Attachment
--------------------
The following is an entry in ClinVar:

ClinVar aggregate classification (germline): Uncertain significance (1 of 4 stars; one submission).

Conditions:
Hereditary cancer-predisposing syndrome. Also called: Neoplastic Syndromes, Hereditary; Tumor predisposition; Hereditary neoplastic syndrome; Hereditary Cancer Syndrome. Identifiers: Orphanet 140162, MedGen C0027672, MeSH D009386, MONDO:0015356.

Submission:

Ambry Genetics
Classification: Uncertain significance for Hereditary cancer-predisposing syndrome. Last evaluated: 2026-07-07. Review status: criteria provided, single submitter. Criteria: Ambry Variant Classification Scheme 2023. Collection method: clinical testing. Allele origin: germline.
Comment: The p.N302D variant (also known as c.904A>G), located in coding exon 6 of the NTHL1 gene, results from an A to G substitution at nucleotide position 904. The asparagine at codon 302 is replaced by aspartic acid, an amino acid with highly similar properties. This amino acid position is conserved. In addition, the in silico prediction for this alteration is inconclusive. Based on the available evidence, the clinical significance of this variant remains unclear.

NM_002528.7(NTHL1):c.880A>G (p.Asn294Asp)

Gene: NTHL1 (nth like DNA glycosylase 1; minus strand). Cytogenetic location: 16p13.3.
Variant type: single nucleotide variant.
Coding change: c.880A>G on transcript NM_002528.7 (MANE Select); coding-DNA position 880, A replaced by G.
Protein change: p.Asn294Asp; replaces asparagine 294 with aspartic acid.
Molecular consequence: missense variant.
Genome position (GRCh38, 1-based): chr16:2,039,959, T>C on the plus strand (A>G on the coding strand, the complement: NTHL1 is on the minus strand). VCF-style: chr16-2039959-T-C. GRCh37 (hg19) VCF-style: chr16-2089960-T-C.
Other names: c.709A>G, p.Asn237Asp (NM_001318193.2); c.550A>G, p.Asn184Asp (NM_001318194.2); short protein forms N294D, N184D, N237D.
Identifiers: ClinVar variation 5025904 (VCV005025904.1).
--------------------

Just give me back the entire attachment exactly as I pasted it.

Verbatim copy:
The following is an entry in ClinVar:

ClinVar aggregate classification (germline): Uncertain significance (1 of 4 stars; one submission).

Conditions:
Hereditary cancer-predisposing syndrome. Also called: Neoplastic Syndromes, Hereditary; Tumor predisposition; Hereditary neoplastic syndrome; Hereditary Cancer Syndrome. Identifiers: Orphanet 140162, MedGen C0027672, MeSH D009386, MONDO:0015356.

Submission:

Ambry Genetics
Classification: Uncertain significance for Hereditary cancer-predisposing syndrome. Last evaluated: 2026-07-07. Review status: criteria provided, single submitter. Criteria: Ambry Variant Classification Scheme 2023. Collection method: clinical testing. Allele origin: germline.
Comment: The p.N302D variant (also known as c.904A>G), located in coding exon 6 of the NTHL1 gene, results from an A to G substitution at nucleotide position 904. The asparagine at codon 302 is replaced by aspartic acid, an amino acid with highly similar properties. This amino acid position is conserved. In addition, the in silico prediction for this alteration is inconclusive. Based on the available evidence, the clinical significance of this variant remains unclear.

NM_002528.7(NTHL1):c.880A>G (p.Asn294Asp)

Gene: NTHL1 (nth like DNA glycosylase 1; minus strand). Cytogenetic location: 16p13.3.
Variant type: single nucleotide variant.
Coding change: c.880A>G on transcript NM_002528.7 (MANE Select); coding-DNA position 880, A replaced by G.
Protein change: p.Asn294Asp; replaces asparagine 294 with aspartic acid.
Molecular consequence: missense variant.
Genome position (GRCh38, 1-based): chr16:2,039,959, T>C on the plus strand (A>G on the coding strand, the complement: NTHL1 is on the minus strand). VCF-style: chr16-2039959-T-C. GRCh37 (hg19) VCF-style: chr16-2089960-T-C.
Other names: c.709A>G, p.Asn237Asp (NM_001318193.2); c.550A>G, p.Asn184Asp (NM_001318194.2); short protein forms N294D, N184D, N237D.
Identifiers: ClinVar variation 5025904 (VCV005025904.1).